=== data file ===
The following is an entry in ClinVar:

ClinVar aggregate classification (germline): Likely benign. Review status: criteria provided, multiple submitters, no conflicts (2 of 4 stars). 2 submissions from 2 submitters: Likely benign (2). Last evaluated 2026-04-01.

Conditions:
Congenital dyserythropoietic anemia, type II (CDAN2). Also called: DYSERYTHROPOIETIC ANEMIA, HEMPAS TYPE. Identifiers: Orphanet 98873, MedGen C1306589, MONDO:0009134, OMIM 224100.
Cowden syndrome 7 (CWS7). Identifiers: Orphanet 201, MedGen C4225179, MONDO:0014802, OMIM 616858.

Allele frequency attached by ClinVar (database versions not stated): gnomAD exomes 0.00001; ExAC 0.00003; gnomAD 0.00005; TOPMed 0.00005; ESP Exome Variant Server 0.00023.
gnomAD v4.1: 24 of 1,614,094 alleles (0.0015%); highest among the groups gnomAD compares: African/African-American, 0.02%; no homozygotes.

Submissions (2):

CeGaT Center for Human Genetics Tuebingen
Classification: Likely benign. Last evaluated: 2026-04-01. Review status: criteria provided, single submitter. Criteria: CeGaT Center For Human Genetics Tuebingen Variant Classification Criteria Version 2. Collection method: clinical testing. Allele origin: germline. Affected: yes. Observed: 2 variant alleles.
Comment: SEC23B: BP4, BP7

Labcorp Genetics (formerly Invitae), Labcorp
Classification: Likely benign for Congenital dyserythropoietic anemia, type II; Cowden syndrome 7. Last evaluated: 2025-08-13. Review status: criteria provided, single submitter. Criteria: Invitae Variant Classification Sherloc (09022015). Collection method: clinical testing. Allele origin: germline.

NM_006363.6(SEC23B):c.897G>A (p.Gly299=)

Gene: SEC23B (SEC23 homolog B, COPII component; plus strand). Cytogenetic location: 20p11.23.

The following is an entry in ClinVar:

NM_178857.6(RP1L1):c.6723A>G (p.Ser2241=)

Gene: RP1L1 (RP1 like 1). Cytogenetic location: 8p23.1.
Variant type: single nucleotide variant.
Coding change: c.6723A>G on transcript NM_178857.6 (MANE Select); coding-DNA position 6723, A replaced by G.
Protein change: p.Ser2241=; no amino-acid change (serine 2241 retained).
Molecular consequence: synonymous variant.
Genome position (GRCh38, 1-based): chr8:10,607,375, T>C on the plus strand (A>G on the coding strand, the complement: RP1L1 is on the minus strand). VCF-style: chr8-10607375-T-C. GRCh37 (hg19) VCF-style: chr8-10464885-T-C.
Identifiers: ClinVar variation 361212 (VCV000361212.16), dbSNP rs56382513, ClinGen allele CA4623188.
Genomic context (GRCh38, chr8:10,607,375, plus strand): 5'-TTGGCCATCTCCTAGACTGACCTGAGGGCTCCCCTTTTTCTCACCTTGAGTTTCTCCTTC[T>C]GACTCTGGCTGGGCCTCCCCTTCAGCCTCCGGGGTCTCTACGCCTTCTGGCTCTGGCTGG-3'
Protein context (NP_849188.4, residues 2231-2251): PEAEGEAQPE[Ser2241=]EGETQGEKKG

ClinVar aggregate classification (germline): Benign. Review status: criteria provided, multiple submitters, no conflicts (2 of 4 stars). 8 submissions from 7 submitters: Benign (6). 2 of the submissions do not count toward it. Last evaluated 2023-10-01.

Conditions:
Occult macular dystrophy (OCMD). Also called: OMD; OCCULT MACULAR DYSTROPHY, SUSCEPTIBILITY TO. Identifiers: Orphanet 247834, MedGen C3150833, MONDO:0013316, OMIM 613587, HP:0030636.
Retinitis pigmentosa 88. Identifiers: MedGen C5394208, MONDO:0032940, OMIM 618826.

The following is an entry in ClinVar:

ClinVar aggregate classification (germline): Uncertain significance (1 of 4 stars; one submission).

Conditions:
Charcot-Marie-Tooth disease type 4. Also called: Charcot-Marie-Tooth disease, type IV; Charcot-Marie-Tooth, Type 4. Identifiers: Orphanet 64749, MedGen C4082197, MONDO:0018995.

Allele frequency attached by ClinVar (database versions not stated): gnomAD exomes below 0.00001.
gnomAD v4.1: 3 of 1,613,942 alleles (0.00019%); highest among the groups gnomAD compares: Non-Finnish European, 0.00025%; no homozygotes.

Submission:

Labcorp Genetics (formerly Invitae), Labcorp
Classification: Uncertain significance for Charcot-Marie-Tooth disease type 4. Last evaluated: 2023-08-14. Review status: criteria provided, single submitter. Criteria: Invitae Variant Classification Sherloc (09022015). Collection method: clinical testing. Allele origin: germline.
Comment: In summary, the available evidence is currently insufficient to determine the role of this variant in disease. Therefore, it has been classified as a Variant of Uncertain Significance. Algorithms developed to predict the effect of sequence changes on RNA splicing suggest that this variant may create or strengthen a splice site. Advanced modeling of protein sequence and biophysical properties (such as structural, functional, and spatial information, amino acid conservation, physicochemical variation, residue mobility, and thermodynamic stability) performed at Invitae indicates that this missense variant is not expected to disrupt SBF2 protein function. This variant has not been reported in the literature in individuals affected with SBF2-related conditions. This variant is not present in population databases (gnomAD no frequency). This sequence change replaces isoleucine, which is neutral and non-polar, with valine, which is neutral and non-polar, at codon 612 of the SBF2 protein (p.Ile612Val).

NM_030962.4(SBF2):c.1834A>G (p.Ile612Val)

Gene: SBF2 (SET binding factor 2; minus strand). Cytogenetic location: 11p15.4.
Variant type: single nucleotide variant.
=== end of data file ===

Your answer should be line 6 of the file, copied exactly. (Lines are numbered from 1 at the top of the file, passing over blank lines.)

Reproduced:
Allele frequency attached by ClinVar (database versions not stated): gnomAD exomes 0.00001; ExAC 0.00003; gnomAD 0.00005; TOPMed 0.00005; ESP Exome Variant Server 0.00023.